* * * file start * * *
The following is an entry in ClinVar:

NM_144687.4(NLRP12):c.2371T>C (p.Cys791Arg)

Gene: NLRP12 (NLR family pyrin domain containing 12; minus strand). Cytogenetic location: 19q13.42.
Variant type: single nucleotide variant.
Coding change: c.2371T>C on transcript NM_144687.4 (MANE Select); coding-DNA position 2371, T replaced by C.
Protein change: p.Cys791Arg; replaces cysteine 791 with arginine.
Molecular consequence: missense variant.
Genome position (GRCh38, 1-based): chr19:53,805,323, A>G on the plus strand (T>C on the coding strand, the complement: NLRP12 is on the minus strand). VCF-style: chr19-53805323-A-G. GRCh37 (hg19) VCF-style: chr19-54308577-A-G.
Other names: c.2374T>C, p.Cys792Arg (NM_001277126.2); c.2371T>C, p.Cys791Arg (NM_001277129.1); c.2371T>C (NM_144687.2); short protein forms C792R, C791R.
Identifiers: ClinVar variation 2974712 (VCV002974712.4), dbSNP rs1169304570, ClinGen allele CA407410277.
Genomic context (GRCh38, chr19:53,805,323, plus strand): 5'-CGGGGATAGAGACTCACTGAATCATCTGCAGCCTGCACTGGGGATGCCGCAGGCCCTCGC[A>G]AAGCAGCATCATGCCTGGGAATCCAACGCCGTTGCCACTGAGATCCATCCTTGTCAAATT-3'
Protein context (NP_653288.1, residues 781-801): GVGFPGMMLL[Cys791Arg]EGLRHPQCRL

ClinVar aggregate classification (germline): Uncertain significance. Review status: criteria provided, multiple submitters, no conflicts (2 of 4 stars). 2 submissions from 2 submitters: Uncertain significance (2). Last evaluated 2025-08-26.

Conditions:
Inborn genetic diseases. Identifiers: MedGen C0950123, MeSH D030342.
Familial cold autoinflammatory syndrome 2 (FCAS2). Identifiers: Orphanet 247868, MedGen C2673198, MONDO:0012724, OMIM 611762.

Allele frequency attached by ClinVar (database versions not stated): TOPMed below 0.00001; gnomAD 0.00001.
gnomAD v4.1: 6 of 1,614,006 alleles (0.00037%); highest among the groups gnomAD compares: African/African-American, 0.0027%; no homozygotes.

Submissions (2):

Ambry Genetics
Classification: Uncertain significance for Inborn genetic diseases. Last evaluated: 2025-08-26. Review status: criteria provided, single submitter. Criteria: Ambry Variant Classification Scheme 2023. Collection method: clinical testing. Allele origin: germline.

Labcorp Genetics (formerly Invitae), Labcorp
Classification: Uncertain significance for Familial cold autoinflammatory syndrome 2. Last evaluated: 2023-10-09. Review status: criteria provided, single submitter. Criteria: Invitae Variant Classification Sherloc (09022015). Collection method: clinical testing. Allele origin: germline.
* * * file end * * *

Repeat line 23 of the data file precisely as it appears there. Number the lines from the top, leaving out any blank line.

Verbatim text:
Classification: Uncertain significance for Familial cold autoinflammatory syndrome 2. Last evaluated: 2023-10-09. Review status: criteria provided, single submitter. Criteria: Invitae Variant Classification Sherloc (09022015). Collection method: clinical testing. Allele origin: germline.